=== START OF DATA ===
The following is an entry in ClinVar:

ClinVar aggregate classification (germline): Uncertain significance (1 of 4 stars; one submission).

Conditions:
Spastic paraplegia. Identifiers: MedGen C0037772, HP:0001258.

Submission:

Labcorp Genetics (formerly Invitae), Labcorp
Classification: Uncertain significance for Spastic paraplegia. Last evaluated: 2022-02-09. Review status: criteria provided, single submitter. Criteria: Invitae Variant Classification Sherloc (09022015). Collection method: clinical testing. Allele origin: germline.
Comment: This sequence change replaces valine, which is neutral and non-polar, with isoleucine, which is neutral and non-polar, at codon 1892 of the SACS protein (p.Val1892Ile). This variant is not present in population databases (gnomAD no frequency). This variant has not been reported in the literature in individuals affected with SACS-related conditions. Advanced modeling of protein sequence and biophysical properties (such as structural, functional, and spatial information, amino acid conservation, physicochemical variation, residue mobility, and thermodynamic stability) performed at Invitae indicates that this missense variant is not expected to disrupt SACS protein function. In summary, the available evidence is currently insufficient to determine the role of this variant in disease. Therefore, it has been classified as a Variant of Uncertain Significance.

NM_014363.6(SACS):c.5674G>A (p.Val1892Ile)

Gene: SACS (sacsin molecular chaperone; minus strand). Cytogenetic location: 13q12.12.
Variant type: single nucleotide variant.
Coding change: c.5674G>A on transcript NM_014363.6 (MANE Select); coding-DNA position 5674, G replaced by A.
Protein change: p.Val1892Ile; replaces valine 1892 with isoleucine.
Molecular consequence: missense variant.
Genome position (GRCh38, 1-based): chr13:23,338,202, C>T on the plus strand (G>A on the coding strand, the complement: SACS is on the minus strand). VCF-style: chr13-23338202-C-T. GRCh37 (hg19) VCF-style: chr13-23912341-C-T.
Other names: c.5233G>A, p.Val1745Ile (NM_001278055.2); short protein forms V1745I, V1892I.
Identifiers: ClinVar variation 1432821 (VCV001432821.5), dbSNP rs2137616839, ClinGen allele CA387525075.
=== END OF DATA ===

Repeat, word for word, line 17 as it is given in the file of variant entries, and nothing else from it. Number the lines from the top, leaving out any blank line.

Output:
Identifiers: ClinVar variation 1432821 (VCV001432821.5), dbSNP rs2137616839, ClinGen allele CA387525075.